Yes, I have read both the article and the project page. and find both to be inaccurate and misleading. I agree we need a broad description of referencing styles; I am working on it. The point I was addressing was the statement about "parenthetical referencing". I agree with Ed that it is commonly used. But, as I remarked, I find it poorly defined, and even ill-conceived. ~ J. Johnson (JJ) (talk) 00:27, 11 February 2012 (UTC)
I've written an essay which I hope might clarify both some of the broader issues and the specific issue with "parenthetical referencing". Comments? ~ J. Johnson (JJ) (talk) 00:55, 12 February 2012 (UTC)
Your comment on parenthetical referencing is this:

One instance is "parenthetical" because it is set off in parentheses, the other, being set off in a note, is ... notical? At any rate, the use of "parenthetical" as synonymous with "author-date" is incorrect, and unfortunate in confusing what is basically a simple matter; such use should be avoided, even rejected. Also incorrect is the widespread conception that use of the author-date method (of linking the basic reference of a citation to the full reference) and the use of any note system (of moving citations out of the text) are antithetical or exclusive.

First - who is confusing parenthetical as synonymous with author-date? I haven't seen it. Parenthetical is clearly a super-set author-date and author-title, so it is not incorrect to say that someone using an author-date system is using parenthetical referencing. Second, who uses both author-date citations and note citations? I can't recall ever seeing it. I know this was batted around as an idea at Wikipedia, and it might be buried within the thousands of pages at the CMOS, but I've never seen it in practice. I was taught that one of the advantages of author-date is that it makes it more natural to use notes for aside comments. II | (t - c) 17:32, 12 February 2012 (UTC)
  Yes, "superset" is more accurate than "synonymous" (I may revise that). But most editors seem to not make that distinction, and use "parenthetical" interchangeably with "author-date". As to who is confused, we can start with WP:Parenthetical referencing – the parent of this talk page – which starts by making a broad distinction between parenthetical referencing and note systems. And concludes the lede with: "The remainder of this essay focuses on the author-date method." This is also where WP:HARVARD – very much an author-date system – is redirected to. And similar for the Parenthetical referencing article.
  Re your second point: I use both. I use author-date style short citations as links to full references, and endnotes as the places to put those citations. "Author-date" and "notes" are really solutions to different problems, and, contrary to common perception, not mutually exclusive. ~ J. Johnson (JJ) (talk) 23:13, 12 February 2012 (UTC)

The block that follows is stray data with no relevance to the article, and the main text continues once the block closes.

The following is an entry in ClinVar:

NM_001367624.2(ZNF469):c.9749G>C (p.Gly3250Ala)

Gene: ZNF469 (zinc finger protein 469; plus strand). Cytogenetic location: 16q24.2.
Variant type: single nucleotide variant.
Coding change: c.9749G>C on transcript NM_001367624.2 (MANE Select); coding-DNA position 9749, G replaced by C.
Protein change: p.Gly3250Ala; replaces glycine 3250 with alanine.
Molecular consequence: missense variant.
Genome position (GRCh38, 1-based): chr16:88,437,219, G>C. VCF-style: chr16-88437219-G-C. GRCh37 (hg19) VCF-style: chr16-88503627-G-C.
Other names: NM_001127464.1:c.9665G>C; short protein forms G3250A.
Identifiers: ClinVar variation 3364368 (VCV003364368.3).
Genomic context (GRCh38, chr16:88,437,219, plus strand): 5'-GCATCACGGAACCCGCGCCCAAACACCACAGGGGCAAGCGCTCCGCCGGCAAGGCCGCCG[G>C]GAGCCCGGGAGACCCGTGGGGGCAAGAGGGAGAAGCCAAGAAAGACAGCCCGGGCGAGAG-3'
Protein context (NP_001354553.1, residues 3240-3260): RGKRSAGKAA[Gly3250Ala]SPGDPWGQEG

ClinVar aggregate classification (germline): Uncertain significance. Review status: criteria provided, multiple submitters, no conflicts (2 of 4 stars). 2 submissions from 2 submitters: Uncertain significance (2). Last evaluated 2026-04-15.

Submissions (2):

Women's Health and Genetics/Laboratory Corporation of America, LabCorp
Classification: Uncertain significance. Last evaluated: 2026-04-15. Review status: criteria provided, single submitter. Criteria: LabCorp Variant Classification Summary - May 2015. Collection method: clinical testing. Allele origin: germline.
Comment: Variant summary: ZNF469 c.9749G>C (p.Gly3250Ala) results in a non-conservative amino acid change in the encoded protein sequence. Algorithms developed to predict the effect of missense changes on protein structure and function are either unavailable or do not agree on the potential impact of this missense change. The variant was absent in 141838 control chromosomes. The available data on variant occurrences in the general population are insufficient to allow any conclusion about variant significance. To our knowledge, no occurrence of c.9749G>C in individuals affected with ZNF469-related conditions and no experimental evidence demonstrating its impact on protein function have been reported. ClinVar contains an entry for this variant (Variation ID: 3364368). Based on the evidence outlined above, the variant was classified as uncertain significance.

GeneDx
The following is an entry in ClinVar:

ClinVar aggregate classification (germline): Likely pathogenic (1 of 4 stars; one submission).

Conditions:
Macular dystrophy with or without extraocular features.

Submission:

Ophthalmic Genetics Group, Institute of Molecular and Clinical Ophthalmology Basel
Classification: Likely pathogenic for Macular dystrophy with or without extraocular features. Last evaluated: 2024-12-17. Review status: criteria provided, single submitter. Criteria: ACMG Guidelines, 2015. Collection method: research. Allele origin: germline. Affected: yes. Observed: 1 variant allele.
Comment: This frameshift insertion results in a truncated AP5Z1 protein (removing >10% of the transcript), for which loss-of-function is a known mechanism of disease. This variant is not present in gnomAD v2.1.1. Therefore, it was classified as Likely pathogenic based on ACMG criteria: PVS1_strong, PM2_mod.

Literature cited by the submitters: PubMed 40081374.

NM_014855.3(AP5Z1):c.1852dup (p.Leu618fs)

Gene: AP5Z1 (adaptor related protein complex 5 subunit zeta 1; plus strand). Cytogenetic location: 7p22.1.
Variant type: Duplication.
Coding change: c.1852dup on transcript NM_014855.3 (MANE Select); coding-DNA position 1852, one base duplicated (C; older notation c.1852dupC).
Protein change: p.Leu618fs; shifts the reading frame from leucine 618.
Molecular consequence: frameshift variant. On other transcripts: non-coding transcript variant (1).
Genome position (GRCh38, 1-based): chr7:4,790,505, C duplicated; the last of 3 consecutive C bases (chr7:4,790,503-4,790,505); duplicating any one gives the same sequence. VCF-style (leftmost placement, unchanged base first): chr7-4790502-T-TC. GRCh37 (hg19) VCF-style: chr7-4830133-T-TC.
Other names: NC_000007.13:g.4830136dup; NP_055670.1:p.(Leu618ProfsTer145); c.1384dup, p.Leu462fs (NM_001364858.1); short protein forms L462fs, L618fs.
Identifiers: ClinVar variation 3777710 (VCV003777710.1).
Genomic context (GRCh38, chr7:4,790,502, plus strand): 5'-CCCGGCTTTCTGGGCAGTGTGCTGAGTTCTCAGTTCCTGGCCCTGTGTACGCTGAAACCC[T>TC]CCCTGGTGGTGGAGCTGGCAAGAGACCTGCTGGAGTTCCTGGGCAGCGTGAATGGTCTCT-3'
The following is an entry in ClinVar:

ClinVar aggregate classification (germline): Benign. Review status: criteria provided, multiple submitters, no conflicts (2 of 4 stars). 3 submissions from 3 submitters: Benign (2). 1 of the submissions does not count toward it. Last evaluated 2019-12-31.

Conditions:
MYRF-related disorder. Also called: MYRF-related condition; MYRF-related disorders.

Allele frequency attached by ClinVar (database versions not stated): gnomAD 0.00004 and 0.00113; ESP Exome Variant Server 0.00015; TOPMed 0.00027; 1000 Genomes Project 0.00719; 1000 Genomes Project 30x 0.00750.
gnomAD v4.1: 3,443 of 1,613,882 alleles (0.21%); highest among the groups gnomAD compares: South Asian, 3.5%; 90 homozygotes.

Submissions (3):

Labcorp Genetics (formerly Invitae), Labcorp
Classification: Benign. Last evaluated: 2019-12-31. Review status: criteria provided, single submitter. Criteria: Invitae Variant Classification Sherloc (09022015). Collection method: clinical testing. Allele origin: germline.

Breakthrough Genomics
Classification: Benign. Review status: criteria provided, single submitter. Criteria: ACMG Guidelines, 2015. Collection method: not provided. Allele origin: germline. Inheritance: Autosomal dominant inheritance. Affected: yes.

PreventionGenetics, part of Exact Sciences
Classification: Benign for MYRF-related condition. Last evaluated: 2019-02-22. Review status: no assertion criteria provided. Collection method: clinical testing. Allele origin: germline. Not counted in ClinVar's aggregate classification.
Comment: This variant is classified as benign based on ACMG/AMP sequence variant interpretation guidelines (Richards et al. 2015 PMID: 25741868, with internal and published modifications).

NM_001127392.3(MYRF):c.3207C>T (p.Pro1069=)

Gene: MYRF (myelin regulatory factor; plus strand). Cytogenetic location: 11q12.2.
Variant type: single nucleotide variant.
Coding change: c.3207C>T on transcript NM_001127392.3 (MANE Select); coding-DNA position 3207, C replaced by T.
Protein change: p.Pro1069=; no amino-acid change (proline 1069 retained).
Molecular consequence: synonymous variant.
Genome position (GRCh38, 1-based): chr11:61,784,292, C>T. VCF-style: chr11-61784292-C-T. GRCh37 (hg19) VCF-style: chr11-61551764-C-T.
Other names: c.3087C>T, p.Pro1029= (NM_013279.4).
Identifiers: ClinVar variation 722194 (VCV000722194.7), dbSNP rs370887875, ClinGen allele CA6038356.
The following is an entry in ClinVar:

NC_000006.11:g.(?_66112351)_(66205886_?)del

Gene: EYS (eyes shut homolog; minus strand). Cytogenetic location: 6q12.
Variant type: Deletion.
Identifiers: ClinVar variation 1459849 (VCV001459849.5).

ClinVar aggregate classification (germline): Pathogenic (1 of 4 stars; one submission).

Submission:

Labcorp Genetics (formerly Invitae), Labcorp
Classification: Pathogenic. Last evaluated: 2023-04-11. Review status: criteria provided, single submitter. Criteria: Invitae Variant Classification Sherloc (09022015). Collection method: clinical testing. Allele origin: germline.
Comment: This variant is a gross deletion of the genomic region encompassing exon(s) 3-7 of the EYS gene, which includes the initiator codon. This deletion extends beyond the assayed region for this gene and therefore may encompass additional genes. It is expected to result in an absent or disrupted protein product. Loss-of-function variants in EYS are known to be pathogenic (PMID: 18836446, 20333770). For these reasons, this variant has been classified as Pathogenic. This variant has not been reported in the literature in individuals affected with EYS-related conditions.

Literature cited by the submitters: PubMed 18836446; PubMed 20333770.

I believe you are referring to Shortened footnotes, which is generally considered a hybrid between Footnotes and Parenthetical referencing. I consider it a separate system, although some mix Footnotes and Shortened footnotes. If this help page is not describing parenthetical referencing, what is it? ---— Gadget850 (Ed) talk 23:28, 12 February 2012 (UTC)
No, neither in what I was referring to, nor Shortened footnotes as a hybrid. But truly a good question, as to what this project page is describing; I ask that myself. "A subset of citation practice on Wikipedia" seems as good as any, but as description it suffers from all of the misconceptions and confusion of its topic. This is why I am trying to revamp our conception of citation. Straighten that out, and a lot of the confusion would go away. ~ J. Johnson (JJ) (talk) 00:06, 13 February 2012 (UTC)


A comment was made about a map of related topics. How about {{Wikipedia referencing}}?

---— Gadget850 (Ed) talk 16:13, 10 February 2012 (UTC)

That could work. Can we be pretty sure that it is a comprehensive view of citation/referencing? Any notable omissions? ~ J. Johnson (JJ) (talk)
Everything is a work in progress, but I think it covers most of it. ---— Gadget850 (Ed) talk 00:17, 11 February 2012 (UTC)

Move to Help:Author-date citation style[edit]

The following discussion is an archived discussion of a requested move. Please do not modify it. Subsequent comments should be made in a new section on the talk page. Editors desiring to contest the closing decision should consider a move review. No further edits should be made to this section.

The result of the move request was: not moved. Jenks24 (talk) 08:28, 7 October 2012 (UTC)

Wikipedia:Parenthetical referencingHelp:Author-date citation style – Request made 5 July 2012 by user:Gadget850 using template:movenotice. Reason given by Gadget850 is "The previous thread wandered off, but there was a lot of merit in the core discussion." -- PBS (talk) 08:42, 8 September 2012 (UTC)

The previous thread wandered off, but there was a lot of merit in the core discussion. I propose we move to Help:Author-date citation style. ---— Gadget850 (Ed) talk 12:18, 29 February 2012 (UTC)


A similar process (in that case a merge) was carried out for Help:Footnotes and Wikipedia:Manual of Style/Footnotes see history of MOS/Footnotes. The intention (as discussed at Manual of Style (footnotes): Merge) is that guidance should be in WP:CITE and the mechanics of the process in the help pages, because having two guidelines that covered the same issue can lead to inconsistencies between the guidelines which leads to confusion on article talk pages.

However as parenthetical referencing does not involve the same level of technical issues and covers more style issues, I am not sure that it is a subject that it should be moved into [[Help:]] -- PBS (talk) 09:20, 8 September 2012 (UTC)

The above discussion is preserved as an archive of a requested move. Please do not modify it. Subsequent comments should be made in a new section on this talk page or in a move review. No further edits should be made to this section.